In April of this year, astronomers revealed one of humanity’s greatest achievements in science – the first-ever image of a black hole. (Of course, the photo wasn’t directly of the black hole itself, that would be impossible. More on that later.)
Stunning as that was, to the casual observer who may not have known what to expect, it was a bit… blurry. It took an incredible amount of time, data, and skill by an extremely dedicated team to take that blurry photo and one day we will have real “razor-sharp” color video footage of one, they’ve since promised. But until then, NASA has released a stunning simulation of what that black hole would look like in all its crystal clear glory.
Before that first image, the only way to look at a black hole was indirectly, observing its effects rather than the object itself. By their very natures, black holes swallow light, making them rather difficult to look in the eye.
Black holes are objects that generate a field of gravity so strong that nothing in its vicinity – including light – can escape.
Right on the edge of that precipice is the event horizon, the threshold where to escape the pull of the black hole you’d need to move faster than the speed of light – and according to Einstein’s theory of special relativity, nothing in space can move faster than the speed of light. It’s the shadow of the event horizon of the black hole at the center of galaxy Messier 87 that astronomers managed to photograph.
The orange donut in the image is the black hole’s accretion disk – a flat spinning disk of gas, dust, and stellar debris that orbits the black hole, not quite falling in. We can see this disk because the immense force of the black hole’s gravity accelerates the spinning particles and they smash into each other, releasing X-rays and gamma rays in visible light, which allow us to observe – and now take photos.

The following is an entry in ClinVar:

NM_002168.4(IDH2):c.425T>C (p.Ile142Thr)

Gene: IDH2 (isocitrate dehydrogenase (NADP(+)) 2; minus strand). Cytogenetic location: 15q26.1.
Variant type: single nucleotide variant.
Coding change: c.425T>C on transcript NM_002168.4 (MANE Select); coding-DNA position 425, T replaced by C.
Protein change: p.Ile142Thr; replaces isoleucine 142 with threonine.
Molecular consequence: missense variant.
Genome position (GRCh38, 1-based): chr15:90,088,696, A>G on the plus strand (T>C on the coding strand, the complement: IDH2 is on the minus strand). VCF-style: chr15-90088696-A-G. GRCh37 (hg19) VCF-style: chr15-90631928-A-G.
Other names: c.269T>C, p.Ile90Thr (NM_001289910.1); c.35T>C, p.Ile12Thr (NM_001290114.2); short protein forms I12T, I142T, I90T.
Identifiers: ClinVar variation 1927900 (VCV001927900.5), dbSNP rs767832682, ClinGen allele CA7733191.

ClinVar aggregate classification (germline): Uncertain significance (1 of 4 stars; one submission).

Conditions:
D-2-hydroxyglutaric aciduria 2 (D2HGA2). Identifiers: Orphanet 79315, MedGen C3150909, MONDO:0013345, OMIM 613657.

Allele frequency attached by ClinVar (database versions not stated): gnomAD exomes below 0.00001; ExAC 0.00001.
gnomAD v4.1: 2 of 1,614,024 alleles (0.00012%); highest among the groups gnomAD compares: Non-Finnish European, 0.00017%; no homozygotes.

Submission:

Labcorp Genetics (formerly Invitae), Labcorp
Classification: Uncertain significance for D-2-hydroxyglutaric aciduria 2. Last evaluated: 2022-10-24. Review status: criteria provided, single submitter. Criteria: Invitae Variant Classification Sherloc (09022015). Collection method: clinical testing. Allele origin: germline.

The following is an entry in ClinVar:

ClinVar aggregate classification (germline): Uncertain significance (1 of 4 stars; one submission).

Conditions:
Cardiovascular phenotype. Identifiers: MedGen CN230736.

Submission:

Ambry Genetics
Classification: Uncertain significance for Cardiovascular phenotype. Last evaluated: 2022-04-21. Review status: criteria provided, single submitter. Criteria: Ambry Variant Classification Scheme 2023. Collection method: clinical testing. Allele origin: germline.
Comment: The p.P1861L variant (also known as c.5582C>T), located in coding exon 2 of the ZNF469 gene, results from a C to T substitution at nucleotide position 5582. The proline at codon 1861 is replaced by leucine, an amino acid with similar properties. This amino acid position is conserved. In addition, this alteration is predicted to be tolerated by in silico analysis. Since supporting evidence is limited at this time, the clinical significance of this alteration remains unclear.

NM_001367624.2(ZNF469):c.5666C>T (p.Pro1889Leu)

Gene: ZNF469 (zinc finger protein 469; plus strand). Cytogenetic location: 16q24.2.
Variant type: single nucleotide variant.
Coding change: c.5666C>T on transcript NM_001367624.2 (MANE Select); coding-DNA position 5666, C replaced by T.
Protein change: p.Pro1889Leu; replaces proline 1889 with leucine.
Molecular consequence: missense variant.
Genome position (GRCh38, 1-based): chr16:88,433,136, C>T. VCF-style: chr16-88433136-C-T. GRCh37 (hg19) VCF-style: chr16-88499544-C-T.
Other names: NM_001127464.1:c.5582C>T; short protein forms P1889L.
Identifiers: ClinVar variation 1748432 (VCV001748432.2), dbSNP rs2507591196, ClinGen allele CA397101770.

The incredible visualization, released by NASA’s Goddard Space Flight Center for its Black Hole Week, shows how that extreme gravity warps our view of the light by altering its path as it's emitted from different regions of the disk, giving it a misshapen look.
The part of the disk closest to the black hole spins at close to the speed of light, while the outer part spins more slowly. As magnetic fields wind through this churning disk, bright blobs form and disappear. The different speeds of the inner and outer disk stretch these blobs, creating what look like lanes in the disk.
Importantly, this new simulation shows the disk from the side instead of face-on. At this angle, the light that is technically coming from behind the black hole is warped to look like an arc or hump over the black center. Also, if you look closely, the left side shines brighter than the right side. The simulation shows the gas that flows towards us is brighter because of a phenomenon called relativistic, or Doppler, beaming – much like a lighthouse light is brightest as it points directly at us in its arc, getting dimmer as it moves away from us.
Simulations like this help us understand what we can't see but know is occurring around black holes, and they help us to get to grips with what we're actually looking at in the one incredible image we do have.